Chorale motet

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The chorale motet was a type of musical composition in mostly Protestant parts of Europe, principally Germany, and mainly during the 16th century. It involved setting a chorale melody and text as a motet.

Stylistically chorale motets were similar at first to motets composed in Catholic countries, and made use of the full range of techniques of Franco-Flemish polyphony. In the earlier period, the chorale was typically used as a cantus firmus, fairly easy to hear, with other lines either weaving in and out contrapuntally around it, or following along in the same rhythm in an entirely homophonic style. Later in the century, especially around 1600, the successive verses of the chorale were used to begin imitative sections in a fugal style. Shortly after 1600 the form began to disappear, overtaken by newer forms based on Italian (especially Venetian) models: the chorale concerto, and later the chorale cantata. The chorale cantata was to become the most substantial of the descendants of the chorale motet, and eventually culminated in the work of J.S. Bach.

Composers of early chorale motets included Johann Walter, who typically used a cantus firmus type of motet setting; Balthasar Resinarius, who wrote in the complex polyphonic style; Sixt Dietrich [de], who chose the simpler homophonic style; and Ludwig Senfl, Lupus Hellinck, Thomas Stoltzer, and others. Some of these composers were Roman Catholic: the Thirty Years' War had not yet torn Germany apart, and composers from both branches of Christianity were still mixing freely.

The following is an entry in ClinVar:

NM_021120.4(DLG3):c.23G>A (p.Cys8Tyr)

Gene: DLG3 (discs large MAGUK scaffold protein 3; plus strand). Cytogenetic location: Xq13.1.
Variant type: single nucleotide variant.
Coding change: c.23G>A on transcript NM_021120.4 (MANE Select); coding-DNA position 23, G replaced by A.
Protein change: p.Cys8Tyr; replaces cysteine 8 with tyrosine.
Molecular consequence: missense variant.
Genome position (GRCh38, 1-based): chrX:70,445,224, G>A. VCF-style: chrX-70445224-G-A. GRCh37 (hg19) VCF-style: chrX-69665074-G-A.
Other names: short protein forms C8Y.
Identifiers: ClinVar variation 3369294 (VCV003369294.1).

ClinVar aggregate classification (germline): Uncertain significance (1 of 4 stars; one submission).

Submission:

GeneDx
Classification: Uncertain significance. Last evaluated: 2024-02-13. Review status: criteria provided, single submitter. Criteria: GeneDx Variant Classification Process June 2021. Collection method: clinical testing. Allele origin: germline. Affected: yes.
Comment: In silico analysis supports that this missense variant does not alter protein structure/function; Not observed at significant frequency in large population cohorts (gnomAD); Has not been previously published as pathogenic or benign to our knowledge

Between the late 1560s and the early 1580s, the renowned composer Orlande de Lassus, who was working in Munich, contributed several volumes of chorale motets of his own: Newe Teütsche Liedlein mit fünf Stimmen (books 1 and 2) and Newe teutsche Lieder. In these motets the voices are equally balanced, as in the style of Palestrina.

Around 1600 a new group of composers, many of whom had studied in Italy, brought new ideas to the chorale motet. Some of these composers were among the most famous and talented in Europe, including Melchior Franck, Hans Leo Hassler, and the spectacularly prolific Michael Praetorius. Praetorius's Musae Sioniae (1605-1610), an enormous collection of approximately 1200 pieces, includes some of the finest and most advanced examples of the form; however, by this time the chorale concerto and other types of chorale settings were beginning to eclipse the chorale motet as a primary means of expression for the German chorale.

Bach's son Johann Christoph Friedrich Bach composed a motet in three movements in the second half of the 18th century, Wachet auf, ruft uns die Stimme, still using Baroques techniques such as a chorale fantasia on Nicolai's "Wachet auf, ruft uns die Stimme" and the inclusion of a setting by his father.

References and further reading[edit]

  • Articles "Chorale motet," "Chorale settings," in The New Grove Dictionary of Music and Musicians, ed. Stanley Sadie. 20 vol. London, Macmillan Publishers Ltd., 1980. ISBN 1-56159-174-2
  • Gustave Reese, Music in the Renaissance. New York, W.W. Norton & Co., 1954. ISBN 0-393-09530-4
  • Manfred Bukofzer, Music in the Baroque Era. New York, W.W. Norton & Co., 1947. ISBN 0-393-09745-5